October 13, 2020 in Class activities, Guideline sentencing systems, Who decides | Permalink | Comments (0)

October 03, 2020

Preparing to sentence Rob Anon before (and later after) the enactment of the federal sentencing guidelines

As stressed in class, much of the rest of the semester is going to explore non-capital (and mostly federal) sentencing policies and practice before and after modern guideline reforms.  Our work will start and advance through a deep discussion of sentencing realities faced in sentencing Rob Anon — whose crime and history appear in short form at pp. 205-06 of our text.  We will be exploring the sentencing of Rob Anon in multiple eras: (1) in a pre-guideline world (the world Judge Marvin Frankel criticizes in the excerpt in our text), then (2) in a pre-Booker mandatory federal guideline sentencing world, and then (3) in a post-Booker advisory federal guideline sentencing world.  (For historical reference, era 1 in federal sentencing extended from about 1910 to 1989, era 2 extended from 1989 to 2005, and era 3 has run from 2005 to the present.) 

We will not get started on these topics in earnest until Thursday of this coming week (because we will be watching a documentary on prison history on Tuesday).  But it is not too early for you to get started on thinking about sentencing Rob Anon the pre-reform system, especially because doing so should deepen your appreciation for some of the comments and criticisms of Judge Marvin Frankel about this system (which are required reading and appear in our text at pp. 126-131).

So, imagine yourself as a federal district judge in 1972 presented with the Rob Anon case for sentencing.  The only key legal concerns for you as a federal judge sentencing circa 1972 are (1) that Rob Anon's statutory sentencing range is 0 to 25 years in federal prison (see  18 U.S.C. § 2113(d)) and 0 to $250,000 in a fine (see 18 U.S.C. § 3571(b)(3)), and (2) that federal parole officials will have complete discretionary authority (but absolutely no requirement) to release Rob Anon after he has served at least one-third of whatever sentence you impose.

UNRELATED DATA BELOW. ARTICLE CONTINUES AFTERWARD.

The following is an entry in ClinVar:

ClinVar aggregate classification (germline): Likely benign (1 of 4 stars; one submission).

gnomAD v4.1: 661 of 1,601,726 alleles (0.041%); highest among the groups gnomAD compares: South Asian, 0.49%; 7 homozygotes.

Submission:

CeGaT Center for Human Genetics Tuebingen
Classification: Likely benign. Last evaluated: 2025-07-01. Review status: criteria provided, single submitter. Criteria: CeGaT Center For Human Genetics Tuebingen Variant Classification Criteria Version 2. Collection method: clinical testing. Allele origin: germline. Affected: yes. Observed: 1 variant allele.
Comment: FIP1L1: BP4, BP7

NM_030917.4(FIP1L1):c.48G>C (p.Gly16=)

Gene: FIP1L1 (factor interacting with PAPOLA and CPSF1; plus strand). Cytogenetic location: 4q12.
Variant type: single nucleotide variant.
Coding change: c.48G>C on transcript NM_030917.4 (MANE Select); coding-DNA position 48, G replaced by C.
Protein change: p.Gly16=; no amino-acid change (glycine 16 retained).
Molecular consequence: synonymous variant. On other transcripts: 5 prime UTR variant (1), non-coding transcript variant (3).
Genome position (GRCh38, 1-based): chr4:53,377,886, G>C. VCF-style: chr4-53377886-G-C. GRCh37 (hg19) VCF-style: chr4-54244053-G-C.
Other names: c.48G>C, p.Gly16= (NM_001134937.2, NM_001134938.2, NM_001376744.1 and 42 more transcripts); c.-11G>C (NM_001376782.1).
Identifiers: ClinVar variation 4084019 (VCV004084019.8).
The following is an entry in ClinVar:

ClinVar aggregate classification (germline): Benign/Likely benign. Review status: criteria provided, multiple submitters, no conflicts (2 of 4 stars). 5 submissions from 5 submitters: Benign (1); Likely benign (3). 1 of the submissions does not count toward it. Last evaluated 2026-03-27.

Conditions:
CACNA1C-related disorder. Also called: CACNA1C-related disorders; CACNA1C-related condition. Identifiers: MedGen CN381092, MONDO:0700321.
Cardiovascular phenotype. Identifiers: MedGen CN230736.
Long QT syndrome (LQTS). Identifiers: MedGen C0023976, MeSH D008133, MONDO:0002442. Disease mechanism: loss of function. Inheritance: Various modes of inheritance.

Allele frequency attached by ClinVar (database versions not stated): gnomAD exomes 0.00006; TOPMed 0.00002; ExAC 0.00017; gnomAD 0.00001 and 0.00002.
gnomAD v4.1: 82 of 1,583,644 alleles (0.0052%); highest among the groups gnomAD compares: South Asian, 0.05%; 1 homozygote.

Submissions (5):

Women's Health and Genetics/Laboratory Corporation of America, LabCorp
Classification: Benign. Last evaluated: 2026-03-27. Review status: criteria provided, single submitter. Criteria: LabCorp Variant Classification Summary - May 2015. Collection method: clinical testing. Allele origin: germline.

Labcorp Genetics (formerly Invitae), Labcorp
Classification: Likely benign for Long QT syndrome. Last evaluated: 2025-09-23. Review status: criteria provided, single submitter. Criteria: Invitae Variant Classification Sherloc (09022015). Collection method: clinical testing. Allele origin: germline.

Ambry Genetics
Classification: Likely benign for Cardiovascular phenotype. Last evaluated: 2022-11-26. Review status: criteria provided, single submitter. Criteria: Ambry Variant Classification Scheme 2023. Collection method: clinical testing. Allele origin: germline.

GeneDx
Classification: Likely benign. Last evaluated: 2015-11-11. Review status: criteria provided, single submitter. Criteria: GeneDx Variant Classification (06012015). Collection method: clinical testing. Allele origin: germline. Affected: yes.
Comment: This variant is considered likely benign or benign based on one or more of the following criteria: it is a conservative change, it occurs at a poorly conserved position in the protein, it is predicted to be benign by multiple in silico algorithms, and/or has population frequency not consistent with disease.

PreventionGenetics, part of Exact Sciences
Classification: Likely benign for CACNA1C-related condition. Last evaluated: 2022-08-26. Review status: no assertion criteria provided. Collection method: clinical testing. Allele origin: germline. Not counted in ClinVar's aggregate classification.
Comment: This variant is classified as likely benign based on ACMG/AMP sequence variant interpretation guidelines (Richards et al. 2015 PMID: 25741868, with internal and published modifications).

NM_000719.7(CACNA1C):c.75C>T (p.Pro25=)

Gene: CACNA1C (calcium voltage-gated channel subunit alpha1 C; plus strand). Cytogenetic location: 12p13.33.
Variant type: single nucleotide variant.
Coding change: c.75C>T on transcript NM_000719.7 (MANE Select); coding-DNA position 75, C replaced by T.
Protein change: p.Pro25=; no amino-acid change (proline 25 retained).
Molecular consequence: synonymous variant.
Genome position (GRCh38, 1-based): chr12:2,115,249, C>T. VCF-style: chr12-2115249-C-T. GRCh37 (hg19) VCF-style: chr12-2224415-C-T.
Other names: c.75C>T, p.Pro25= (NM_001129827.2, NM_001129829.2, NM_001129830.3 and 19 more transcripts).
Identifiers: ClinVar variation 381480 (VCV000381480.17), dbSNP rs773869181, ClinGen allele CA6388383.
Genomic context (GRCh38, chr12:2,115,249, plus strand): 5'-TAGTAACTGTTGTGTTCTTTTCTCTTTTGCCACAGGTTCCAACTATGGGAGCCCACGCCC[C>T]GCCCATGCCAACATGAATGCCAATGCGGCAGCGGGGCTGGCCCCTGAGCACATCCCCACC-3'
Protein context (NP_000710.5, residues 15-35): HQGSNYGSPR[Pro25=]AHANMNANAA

In addition to imagining how you, as a judge, would sentence Rob Anon in this world, think also about how prosecutors and defense attorneys would approach sentencing in such a (pre-guideline) world.  You need not yet (and I suggest you do not yet) try to sentence Rob Anon under post-reform (pre- or post-Booker) modern federal sentencing laws.  After we have had a chance in class to talk about your experiences and judgments concerning Rob Anon's sentencing circa 1972, then I will give you guidance and help in sentencing him under modern federal sentencing laws and guidelines.

UPDATE:  I am now able to post below here a form/questionnaire for working through the pre- and post-guideline sentencing of Rob Anon.  I will talk more about this form and about the guideline part of the exercise in our coming class and in future blog posts.  But, if you want to get a running start, I will be grateful if you can use this form to work through the sentencing exercise(s) in the coming weeks. 

Download 2020 Guidelines exercise

October 3, 2020 in Class activities, Guideline sentencing systems, Who decides | Permalink | Comments (0)

September 27, 2020

Doesn't EVERY punishment theory support a death sentence for Ehrlich Anthony Coker?

COKER-0000379279After a final review of what we should take away from the McClesky ruling and our discussion of a possible legislative response, we will turn for our last week of death penalty discussion to the Supreme Court's Eighth Amendment jurisprudence placing categorical limits on what crimes cannot result in a capital sentence and what criminals cannot be executed for their crimes (this discussion will also serve as a bridge to starting discussions of non-capital sentencing).  Here are the major rulings in this jurisprudence:


Rape: Coker v. Georgia, 433 U.S. 584 (1977)

Lesser Murders: Tison v. Arizona, 481 U.S. 137 (1987)

Rape of Children: Kennedy v. Louisiana 554 U.S. 407 (2008)



Insane: Ford v. Wainwright, 477 U.S. 399 (1986)

Juveniles: Thompson v. Oklahoma, 487 U. S. 815 (1988)Roper v. Simmons, 543 U.S. 551 (2005)

Intellectually Disabled: Atkins v. Virginia, 536 U.S. 304 (2002)

Can you identify any clear themes or philosophical underpinnings to these rulings, and are there any additional categorical limits that you think should be part of Eighth Amendment jurisprudence?  Arguments have been made that felony murder (on the crime side) and mental illness (on the criminal side) should be the basis for new constitutional categorical restrictions on the death penalty. But it seems pretty unlikely that the current Supreme Court will take up these issues anytime soon.